The sparkling ice spread through a small stand of trees in the White Mountain National Forest so precisely, it could have been applied by Elsa, Disney's "Frozen" queen. Within the basketball court-size plot, everything glistened. Outside it, branches were bare.
But there's no magic going on at the Hubbard Brook Experimental Forest, just lots of science. Operated by the USDA Forest Service since 1955, the site is now home to a research project to examine the impact of ice storms, the often beautiful but devastating weather events that reshape forests, damage infrastructure and disrupt lives. The goal is to study how the storms affect the forest and the wildlife that depends on it, and eventually, model the timing and location of future storms.
"People are very concerned about ice storms because they have a huge impact, but we know almost nothing about them," said Charles Driscoll, one of the project's researchers and a professor of environmental systems engineering at Syracuse University. "This is a way we can try to investigate this under a controlled situation, where we can look at different levels of icing and then see what the variable response is to and across an ecosystem."
In the U.S., ice storms are prevalent in a belt from east Texas to New England, with the greatest risk in the Northeast. In 1998, one such storm left millions of people without power and caused more than $4 billion in economic damage.
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More than a decade later, Forest Service research ecologist Lindsey Rustad was driving through the Berkshires watching cars slide off an icy road and thought, "This is something we really need to know more about."
While her first impulse was to become a storm chaser, following and measuring the effects of ice storms after they hit, Rustad and a colleague came up with a better idea.
"We put on our thinking caps again and then we said, 'We both work in one of the most famous outdoor laboratories in the world. So instead of going to ice storms, or waiting for an ice storm to come to us, we decided we would make ice storms," said Rustad, one of the lead investigators on the project.
That's exactly what happened one night last week. Fire hoses drawing water from the brook were mounted onto a pair ATVs that traveled the length of two research plots, spraying a fine mist into the air. Researchers used bright orange buckets to keep track of how much water was applied and gray laundry baskets to catch debris falling from the trees.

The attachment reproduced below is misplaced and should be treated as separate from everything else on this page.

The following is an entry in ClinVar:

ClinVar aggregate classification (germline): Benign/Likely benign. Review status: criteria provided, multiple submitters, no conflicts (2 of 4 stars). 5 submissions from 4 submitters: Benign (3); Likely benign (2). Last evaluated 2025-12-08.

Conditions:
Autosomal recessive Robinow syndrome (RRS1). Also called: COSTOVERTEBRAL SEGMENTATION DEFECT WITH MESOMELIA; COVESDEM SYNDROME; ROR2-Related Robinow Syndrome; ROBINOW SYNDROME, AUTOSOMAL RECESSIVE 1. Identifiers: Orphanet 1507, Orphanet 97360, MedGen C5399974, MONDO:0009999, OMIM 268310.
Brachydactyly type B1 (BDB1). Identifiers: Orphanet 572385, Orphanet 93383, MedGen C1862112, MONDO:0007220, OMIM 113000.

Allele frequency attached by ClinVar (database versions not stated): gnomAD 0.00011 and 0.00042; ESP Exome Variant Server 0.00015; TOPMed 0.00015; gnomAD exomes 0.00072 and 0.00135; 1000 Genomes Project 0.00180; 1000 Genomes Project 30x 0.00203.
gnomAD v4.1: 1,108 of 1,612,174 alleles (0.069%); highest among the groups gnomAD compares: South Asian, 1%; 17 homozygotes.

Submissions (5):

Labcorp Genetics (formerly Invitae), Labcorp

"The cool thing is that trees are big, strong, long-lived organisms that have to endure all kinds of stresses. They can't run away, they may be alive for hundreds and hundreds of years, so if something bad comes, they should be able to rebound," said Paul Schaberg, a plant physiologist with the U.S. Forest Service. "So we want to understand that ability of trees to rebound from things, even some things that look somewhat devastating."
The multi-year project is funded by the National Science Foundation and brings together scientists and others from half a dozen universities, including the University of Vermont, the University of Southern Maine, Cornell University and Texas Tech University. Some of the 10 research plots were iced last year and again last week to test the effects of repeated storms, while some plots are left alone as the control group.
While there is some speculation that the "ice belt" may shift northward due to climate change, or that ice storms may become more frequent, the jury's still out, Rustad said.
"That's part of the project â to try to understand the climate and try to understand if we might expect more of these," said Rustad. "We don't know that yet, but we need people to be more proactive rather than reactive in the face of these really devastating winter weather events."